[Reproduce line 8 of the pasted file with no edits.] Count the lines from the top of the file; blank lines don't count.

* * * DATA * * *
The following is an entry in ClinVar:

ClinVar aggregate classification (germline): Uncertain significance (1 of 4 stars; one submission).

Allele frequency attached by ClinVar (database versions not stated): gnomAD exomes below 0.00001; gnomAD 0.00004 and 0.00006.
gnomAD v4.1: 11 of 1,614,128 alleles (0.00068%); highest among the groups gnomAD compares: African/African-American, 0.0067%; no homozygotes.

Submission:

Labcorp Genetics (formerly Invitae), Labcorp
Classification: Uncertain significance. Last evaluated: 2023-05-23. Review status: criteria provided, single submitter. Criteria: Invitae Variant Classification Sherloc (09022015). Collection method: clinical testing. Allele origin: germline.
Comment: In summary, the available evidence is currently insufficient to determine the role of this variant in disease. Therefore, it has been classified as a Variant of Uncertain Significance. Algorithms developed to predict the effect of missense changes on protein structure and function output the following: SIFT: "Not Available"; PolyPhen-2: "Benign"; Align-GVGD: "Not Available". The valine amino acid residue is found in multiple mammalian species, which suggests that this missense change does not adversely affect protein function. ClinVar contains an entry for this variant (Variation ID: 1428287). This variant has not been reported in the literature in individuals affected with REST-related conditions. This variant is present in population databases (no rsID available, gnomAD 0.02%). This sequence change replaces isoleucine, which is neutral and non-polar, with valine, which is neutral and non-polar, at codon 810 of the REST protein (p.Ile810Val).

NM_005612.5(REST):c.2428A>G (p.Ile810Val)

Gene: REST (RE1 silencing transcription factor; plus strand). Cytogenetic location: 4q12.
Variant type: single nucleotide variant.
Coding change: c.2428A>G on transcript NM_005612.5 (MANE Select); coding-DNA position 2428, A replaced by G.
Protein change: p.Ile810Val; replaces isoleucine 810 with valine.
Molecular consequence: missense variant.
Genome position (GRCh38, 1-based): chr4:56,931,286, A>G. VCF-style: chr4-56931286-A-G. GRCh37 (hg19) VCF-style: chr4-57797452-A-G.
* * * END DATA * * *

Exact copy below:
Comment: In summary, the available evidence is currently insufficient to determine the role of this variant in disease. Therefore, it has been classified as a Variant of Uncertain Significance. Algorithms developed to predict the effect of missense changes on protein structure and function output the following: SIFT: "Not Available"; PolyPhen-2: "Benign"; Align-GVGD: "Not Available". The valine amino acid residue is found in multiple mammalian species, which suggests that this missense change does not adversely affect protein function. ClinVar contains an entry for this variant (Variation ID: 1428287). This variant has not been reported in the literature in individuals affected with REST-related conditions. This variant is present in population databases (no rsID available, gnomAD 0.02%). This sequence change replaces isoleucine, which is neutral and non-polar, with valine, which is neutral and non-polar, at codon 810 of the REST protein (p.Ile810Val).